Introduction

On January 4 2010 the US Court of Appeals for the Ninth Circuit established that the distribution, by the copyright owner, of promotional CDs for marketing purposes involved a transfer of ownership of such CDs to the recipients, regardless of the fact that such copies were labelled 'promotional use only - not for sale', thus allowing third parties to sell on such copies without the copyright owner’s consent.1

In contrast, EU case law seems to demonstrate a stricter approach to the issue. In a case involving perfume testers, the Court of Justice of the European Union (CJEU) established that the fact that such tester bottles are labelled 'not for sale' precludes a finding that the trademark owner implicitly consented to them being put on the market (in the absence of evidence to the contrary, which it is for the national courts to assess). The CJEU considered that in such circumstances the label on the bottles clearly reflects the intention of the relevant trademark owner, and that goods bearing the label should not be sold.2

Distribution of promotional CDs

The plaintiff in the US case was UMG Recordings, a music company which produced and sent promotional CDs to music critics and radio stations for marketing purposes. UMG sued for copyright infringement when an individual who had obtained promotional CDs from various sources offered them for sale on eBay. UMG alleged that it had retained the exclusive right to distribute and sell such goods. In particular, UMG claimed that the language on the promotional CDs created a licence between UMG and the original recipients only; therefore, UMG retained title to the CDs. The CDs bore the short statement 'promotional use only - not for sale' or the following longer statement:

This CD is the property of the record company and is licensed to the intended recipient for personal use only. Acceptance of this CD shall constitute an agreement to comply with the terms of the licence.”

The Court of Appeals for the Ninth Circuit confirmed the first instance decision3 and established that UMG’s distribution of the promotional CDs constituted a gift or sale (ie, a transfer of ownership) of the CDs to the recipients, rather than a licence, regardless of the text of the labels. Therefore, according to the 'first sale' doctrine, further sale of such copies was permissible without UMG’s authorisation.4 The court reached this conclusion by evaluating UMG’s method of distribution. In particular, the court noted that:

  • the CDs had been sent to the recipients without prior arrangements;
  • no attempt had been made to keep track of them; and  
  • the statement 'promotional use only - not for sale' did not purport to create a licence and even the more detailed statement did not involve a consensual licensing operation (as UMG argued), since none of the recipients had agreed to enter into a licence agreement with UMG on receipt of the CDs.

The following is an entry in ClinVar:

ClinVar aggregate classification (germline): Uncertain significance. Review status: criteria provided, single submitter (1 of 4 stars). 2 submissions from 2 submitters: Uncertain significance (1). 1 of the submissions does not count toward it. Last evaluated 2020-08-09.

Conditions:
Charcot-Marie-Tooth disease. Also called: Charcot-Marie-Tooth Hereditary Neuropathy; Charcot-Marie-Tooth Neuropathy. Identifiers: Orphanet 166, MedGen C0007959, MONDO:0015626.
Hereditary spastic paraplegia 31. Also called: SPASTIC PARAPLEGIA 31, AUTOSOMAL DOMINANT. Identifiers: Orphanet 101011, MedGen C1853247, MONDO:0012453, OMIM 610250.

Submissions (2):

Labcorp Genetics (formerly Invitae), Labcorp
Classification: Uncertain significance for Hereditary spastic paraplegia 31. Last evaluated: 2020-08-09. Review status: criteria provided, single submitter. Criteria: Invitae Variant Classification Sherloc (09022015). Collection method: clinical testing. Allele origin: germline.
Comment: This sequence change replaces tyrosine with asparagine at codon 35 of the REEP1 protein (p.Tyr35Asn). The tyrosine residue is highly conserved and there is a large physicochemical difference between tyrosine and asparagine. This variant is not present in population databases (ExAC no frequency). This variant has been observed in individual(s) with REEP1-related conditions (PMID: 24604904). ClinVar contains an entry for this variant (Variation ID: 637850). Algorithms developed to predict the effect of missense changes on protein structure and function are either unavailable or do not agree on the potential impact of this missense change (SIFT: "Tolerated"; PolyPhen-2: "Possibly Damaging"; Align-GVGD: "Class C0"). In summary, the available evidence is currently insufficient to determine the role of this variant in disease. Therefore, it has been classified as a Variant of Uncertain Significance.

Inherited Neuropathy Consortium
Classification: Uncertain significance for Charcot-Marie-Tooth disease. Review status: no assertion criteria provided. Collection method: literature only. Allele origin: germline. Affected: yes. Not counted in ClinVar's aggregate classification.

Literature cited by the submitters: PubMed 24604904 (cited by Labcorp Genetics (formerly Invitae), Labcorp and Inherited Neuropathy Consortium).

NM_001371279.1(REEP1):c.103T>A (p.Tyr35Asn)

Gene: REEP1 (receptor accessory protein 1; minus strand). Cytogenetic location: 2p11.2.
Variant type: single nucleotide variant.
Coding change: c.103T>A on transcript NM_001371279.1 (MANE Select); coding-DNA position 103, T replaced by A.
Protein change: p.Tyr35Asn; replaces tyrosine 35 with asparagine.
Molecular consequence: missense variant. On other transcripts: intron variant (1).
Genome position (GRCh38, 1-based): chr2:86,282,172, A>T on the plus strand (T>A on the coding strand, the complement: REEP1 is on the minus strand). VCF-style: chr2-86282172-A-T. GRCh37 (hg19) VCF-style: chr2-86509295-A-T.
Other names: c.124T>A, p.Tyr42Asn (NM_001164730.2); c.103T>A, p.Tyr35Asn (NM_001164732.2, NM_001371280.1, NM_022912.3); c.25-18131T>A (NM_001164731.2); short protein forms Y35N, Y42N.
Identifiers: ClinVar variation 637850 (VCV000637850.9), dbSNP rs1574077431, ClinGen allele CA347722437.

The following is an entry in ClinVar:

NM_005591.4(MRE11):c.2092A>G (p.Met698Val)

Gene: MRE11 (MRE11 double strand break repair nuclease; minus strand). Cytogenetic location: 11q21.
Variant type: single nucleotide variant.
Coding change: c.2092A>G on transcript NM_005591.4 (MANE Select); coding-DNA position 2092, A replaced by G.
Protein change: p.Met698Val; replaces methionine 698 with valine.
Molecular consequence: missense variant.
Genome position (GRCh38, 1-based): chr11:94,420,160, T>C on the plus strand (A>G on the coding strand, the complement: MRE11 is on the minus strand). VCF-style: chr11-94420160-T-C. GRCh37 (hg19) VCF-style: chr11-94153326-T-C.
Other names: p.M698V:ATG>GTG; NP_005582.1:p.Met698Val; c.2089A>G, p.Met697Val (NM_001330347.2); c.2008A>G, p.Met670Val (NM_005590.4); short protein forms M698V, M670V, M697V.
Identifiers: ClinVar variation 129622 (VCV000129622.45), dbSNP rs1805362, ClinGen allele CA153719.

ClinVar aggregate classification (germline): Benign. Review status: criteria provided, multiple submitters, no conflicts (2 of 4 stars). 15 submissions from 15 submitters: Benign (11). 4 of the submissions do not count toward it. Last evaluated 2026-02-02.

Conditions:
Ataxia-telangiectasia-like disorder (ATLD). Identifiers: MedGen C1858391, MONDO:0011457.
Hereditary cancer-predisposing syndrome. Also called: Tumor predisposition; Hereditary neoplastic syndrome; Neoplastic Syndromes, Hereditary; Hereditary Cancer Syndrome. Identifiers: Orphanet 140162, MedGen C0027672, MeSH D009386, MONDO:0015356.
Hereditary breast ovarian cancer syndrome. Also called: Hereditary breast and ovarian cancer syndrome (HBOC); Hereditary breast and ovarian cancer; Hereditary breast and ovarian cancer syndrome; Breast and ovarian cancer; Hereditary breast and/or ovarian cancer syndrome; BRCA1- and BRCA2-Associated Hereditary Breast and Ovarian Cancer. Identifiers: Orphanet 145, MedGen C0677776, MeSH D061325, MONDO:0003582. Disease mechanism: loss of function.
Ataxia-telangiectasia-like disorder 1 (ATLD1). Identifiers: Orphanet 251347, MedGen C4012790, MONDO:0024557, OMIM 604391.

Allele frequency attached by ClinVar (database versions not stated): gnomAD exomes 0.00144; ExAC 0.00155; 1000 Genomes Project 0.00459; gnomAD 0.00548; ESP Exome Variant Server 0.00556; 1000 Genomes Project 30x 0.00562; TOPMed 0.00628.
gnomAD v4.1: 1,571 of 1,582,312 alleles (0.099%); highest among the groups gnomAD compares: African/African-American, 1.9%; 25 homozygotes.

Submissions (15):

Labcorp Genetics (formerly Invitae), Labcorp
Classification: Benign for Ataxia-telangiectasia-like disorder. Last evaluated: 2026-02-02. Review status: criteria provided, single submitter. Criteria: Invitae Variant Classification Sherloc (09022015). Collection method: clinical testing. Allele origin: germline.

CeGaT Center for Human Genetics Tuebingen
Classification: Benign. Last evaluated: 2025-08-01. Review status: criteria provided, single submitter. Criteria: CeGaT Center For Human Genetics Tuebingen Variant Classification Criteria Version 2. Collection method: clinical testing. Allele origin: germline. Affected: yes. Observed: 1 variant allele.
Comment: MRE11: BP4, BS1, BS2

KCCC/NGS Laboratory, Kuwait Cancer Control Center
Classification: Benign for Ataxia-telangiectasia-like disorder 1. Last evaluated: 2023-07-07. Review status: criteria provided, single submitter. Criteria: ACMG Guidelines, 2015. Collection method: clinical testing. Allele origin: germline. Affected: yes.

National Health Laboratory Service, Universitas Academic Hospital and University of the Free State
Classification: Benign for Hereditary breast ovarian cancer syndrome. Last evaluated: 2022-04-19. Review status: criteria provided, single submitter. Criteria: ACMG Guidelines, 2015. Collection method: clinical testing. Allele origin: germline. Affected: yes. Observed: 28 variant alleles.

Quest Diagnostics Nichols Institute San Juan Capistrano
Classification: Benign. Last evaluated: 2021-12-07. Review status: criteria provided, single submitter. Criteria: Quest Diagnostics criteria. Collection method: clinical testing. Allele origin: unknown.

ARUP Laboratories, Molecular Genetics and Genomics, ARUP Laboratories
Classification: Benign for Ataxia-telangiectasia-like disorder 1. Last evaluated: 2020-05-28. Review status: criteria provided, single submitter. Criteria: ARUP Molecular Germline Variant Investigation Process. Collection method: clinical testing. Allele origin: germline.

Sale of perfume testers

In he field of trademarks, the CJEU held that the supply to a third party of branded perfume testers which bore the label 'not for sale' did not exhaust the trademark owner’s rights in such goods. In the CJEU’s opinion, the statement 'not for sale' on the packaging meant that the trademark owner intended that the testers should not be sold.5

The CJEU overruled the decision of the German Federal High Court, which had held that in such circumstances a trademark owner’s rights are exhausted, regardless of the prohibition against sale.6  

The advocate general of the CJEU has recently suggested that a trademark owner does not give implied consent to testers being put on the market if the goods are marked 'not for sale' and are supplied without charge to the trademark owner’s authorised distributors. In such circumstances, the trademark owner may still have discretion to decide whether such products should be on the market or whether their sale should be prohibited.7  

The EU approach to the 'not for sale' label on products, even as applied to perfumes, seems slightly stricter than the US position. The basis of this viewpoint lies in the CJEU’s statement that the 'not for sale' label:  

“[which] clearly reflects the intention of the trademark owner that the goods bearing it should not be sold, constitutes, in itself and in the absence of evidence to the contrary, a decisive factor precluding a finding that the owner consented a putting on the market." 8 (emphasis added)  

However, the cases share some similarities. The CJEU held that even if the 'not for sale' label reflects the trademark owner’s intention not to sell such products, the specific circumstances of each case may provide evidence of such intention. Among such circumstances, the CJEU identified the fact that:  

  • a trademark owner may at any time recall the perfume testers; and  
  • the presentation of such goods is clearly distinguishable from that of the bottles of perfume normally made available to the intermediaries by the trademark owner.9

Comment

The courts have offered relatively few pronouncements on the issue of 'not for sale' labels on products. From the decisions discussed above, it seems clear that the central element demonstrating the exhaustion of the proprietor's rights is the degree of control exercised over promotional or advertising goods - for example, through the ability to request the return of the goods or otherwise to recover them. A 'not for sale' label on products may be insufficient to prevent the exhaustion of rights in the absence of evidence of the proprietor’s control over promotional or advertising goods.